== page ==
Crimea has been a painful spot for both Ukrainians and Russians, especially after Russia annexed it a couple of years ago.
Despite the ongoing controversy about this peninsula in the Black Sea, Russia has begun taking steps forward towards opening new hospitality and entertainment places in the area.
One week ago, Dmitry Medvedev, the Prime Minister of Russia, signed a document that officially recognizes and approves the creation of a gaming zone on the peninsula.
The new “Golden Coast” will see the first casino open sometime during 2022, and it will be located near the village of Katsiveli, which is located in the region of Yalta on the coast of the Black Sea.
The plans for starting a gaming region in Crimea aren’t exactly new. In fact, Russian officials have been discussing the idea ever since Russia took that area from Ukraine by force, which was approximately five years ago.
According to the Russian administrator of Crimea, Sergei Aksyonov, the country is currently negotiating with a big casino operator, and they believe the operator would accept the offer for the Crimean project.
The problem with future casinos in Crimea is of political nature, as the European Union imposed sanctions on Russia after it annexed the peninsula.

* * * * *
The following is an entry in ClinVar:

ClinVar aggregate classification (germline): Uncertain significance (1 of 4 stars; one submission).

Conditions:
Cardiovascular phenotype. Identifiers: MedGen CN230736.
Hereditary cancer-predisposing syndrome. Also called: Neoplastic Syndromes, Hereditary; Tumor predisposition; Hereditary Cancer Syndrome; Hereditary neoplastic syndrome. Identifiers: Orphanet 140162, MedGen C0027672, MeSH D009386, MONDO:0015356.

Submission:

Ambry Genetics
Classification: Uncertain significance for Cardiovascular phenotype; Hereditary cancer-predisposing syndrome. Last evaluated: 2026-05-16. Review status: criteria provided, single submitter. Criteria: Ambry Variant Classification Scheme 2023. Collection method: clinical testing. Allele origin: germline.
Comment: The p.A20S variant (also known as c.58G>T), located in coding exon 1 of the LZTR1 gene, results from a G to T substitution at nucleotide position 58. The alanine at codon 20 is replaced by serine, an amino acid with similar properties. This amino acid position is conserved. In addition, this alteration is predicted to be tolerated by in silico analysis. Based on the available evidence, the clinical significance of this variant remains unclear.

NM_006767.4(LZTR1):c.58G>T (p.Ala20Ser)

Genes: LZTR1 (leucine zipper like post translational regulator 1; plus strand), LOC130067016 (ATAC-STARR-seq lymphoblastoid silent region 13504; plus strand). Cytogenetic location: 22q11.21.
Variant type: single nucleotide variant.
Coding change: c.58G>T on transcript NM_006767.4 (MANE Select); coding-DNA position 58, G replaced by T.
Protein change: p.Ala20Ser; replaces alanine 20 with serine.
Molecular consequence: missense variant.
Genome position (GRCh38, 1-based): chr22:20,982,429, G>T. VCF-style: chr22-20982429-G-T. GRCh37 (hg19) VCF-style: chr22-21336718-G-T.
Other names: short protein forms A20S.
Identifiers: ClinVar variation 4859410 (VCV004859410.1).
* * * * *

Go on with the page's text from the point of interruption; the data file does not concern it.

Member states of the EU are not able to make any investments in the area for another year, and the United States also agrees with them, putting Russia under sanctions until they leave Crimea.
Judging by the plans for the casino area, the Russians do not plan on leaving Crimea soon.
No American Operators
Since Russia is under sanctions, operators from countries that imposed those sanctions will definitely not be investing in Crimea, and this includes the entire European Union and the United States.
On the other hand, Russia has a lot of countries that have a developed gambling industry, including China and Cambodia.
In fact, Cambodia’s NagaCorp is currently collaborating with Russia, as they plan to open a casino on the other casino coast of this country, which is called the Primorye gaming zone, located near Vladivostok.
Russia has not been open towards gambling, banning all casinos and sportsbooks from the country with a country-wide gambling ban back in 2009.
However, it has a couple of special geographically isolated areas where casinos can be built and operated, including the Primorye zone, Sochi, and Crimea.
However, gambling operators that are not from Russia did not show much interest in either Crimea or Sochi, meaning that Primorsky Krai remains the only zone of interest for international operators.
One of the reasons why they don’t seem too interested in building casinos is the lack of proper infrastructure that could help people visit casinos. The same problem persists with Crimea as well.
Taking into account the political crisis, the lack of proper infrastructure, the sanctions, and all other things, it seems that building a casino in Crimea may not be such a good idea after all.
Perhaps the Russian officials know something that we don’t? Does Russia have an ace up its sleeve that could magically make Crimea attractive to tourists?